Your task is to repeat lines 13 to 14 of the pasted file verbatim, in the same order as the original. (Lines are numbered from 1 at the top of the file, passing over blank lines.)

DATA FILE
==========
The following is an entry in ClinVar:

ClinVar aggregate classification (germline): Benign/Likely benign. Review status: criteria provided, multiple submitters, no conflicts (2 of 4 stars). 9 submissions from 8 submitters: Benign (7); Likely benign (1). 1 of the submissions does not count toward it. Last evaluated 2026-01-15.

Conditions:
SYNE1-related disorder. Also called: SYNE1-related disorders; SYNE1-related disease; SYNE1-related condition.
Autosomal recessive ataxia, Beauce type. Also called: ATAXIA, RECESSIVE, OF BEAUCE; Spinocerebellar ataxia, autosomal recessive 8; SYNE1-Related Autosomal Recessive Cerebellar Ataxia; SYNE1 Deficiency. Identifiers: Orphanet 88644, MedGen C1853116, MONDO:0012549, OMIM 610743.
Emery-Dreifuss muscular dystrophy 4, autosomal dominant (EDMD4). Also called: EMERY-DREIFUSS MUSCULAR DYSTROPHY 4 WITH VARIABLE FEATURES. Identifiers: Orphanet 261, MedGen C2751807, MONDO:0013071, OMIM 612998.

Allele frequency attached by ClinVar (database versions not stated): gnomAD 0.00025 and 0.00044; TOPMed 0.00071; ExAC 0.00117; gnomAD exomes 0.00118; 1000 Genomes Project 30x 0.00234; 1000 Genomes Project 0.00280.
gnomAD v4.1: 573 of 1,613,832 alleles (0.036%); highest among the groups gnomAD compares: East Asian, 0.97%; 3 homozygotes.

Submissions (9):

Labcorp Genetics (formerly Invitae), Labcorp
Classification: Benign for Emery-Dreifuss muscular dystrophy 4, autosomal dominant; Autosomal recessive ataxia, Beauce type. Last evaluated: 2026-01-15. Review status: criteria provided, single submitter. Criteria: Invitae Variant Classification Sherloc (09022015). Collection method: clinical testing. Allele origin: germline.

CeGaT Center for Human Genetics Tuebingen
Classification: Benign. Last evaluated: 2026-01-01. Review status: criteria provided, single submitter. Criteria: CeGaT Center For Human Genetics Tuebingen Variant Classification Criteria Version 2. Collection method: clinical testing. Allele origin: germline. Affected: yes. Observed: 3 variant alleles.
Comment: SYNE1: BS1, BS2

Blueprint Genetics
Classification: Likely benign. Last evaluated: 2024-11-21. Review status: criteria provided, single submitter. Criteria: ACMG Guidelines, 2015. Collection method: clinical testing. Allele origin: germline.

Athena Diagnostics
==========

Classification: Benign. Last evaluated: 2026-01-01. Review status: criteria provided, single submitter. Criteria: CeGaT Center For Human Genetics Tuebingen Variant Classification Criteria Version 2. Collection method: clinical testing. Allele origin: germline. Affected: yes. Observed: 3 variant alleles.
Comment: SYNE1: BS1, BS2